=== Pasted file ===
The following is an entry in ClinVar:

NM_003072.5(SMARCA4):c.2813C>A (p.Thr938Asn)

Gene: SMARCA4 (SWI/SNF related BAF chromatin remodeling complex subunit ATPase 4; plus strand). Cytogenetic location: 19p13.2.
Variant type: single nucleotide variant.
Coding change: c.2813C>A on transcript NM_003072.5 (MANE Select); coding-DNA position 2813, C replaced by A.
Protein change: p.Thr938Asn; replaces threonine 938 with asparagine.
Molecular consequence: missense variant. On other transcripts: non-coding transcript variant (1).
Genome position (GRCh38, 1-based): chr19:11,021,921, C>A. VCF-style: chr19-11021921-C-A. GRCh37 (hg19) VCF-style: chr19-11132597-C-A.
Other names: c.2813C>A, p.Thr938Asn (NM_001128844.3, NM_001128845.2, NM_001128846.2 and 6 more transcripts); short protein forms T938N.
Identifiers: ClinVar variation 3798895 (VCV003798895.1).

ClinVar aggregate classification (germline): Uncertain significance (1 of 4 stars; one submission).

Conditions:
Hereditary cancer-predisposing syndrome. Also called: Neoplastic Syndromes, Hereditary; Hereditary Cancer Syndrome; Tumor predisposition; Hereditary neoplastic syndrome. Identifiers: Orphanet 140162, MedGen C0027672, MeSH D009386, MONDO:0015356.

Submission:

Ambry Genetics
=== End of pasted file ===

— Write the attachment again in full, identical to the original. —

The following is an entry in ClinVar:

NM_003072.5(SMARCA4):c.2813C>A (p.Thr938Asn)

Gene: SMARCA4 (SWI/SNF related BAF chromatin remodeling complex subunit ATPase 4; plus strand). Cytogenetic location: 19p13.2.
Variant type: single nucleotide variant.
Coding change: c.2813C>A on transcript NM_003072.5 (MANE Select); coding-DNA position 2813, C replaced by A.
Protein change: p.Thr938Asn; replaces threonine 938 with asparagine.
Molecular consequence: missense variant. On other transcripts: non-coding transcript variant (1).
Genome position (GRCh38, 1-based): chr19:11,021,921, C>A. VCF-style: chr19-11021921-C-A. GRCh37 (hg19) VCF-style: chr19-11132597-C-A.
Other names: c.2813C>A, p.Thr938Asn (NM_001128844.3, NM_001128845.2, NM_001128846.2 and 6 more transcripts); short protein forms T938N.
Identifiers: ClinVar variation 3798895 (VCV003798895.1).

ClinVar aggregate classification (germline): Uncertain significance (1 of 4 stars; one submission).

Conditions:
Hereditary cancer-predisposing syndrome. Also called: Neoplastic Syndromes, Hereditary; Hereditary Cancer Syndrome; Tumor predisposition; Hereditary neoplastic syndrome. Identifiers: Orphanet 140162, MedGen C0027672, MeSH D009386, MONDO:0015356.

Submission:

Ambry Genetics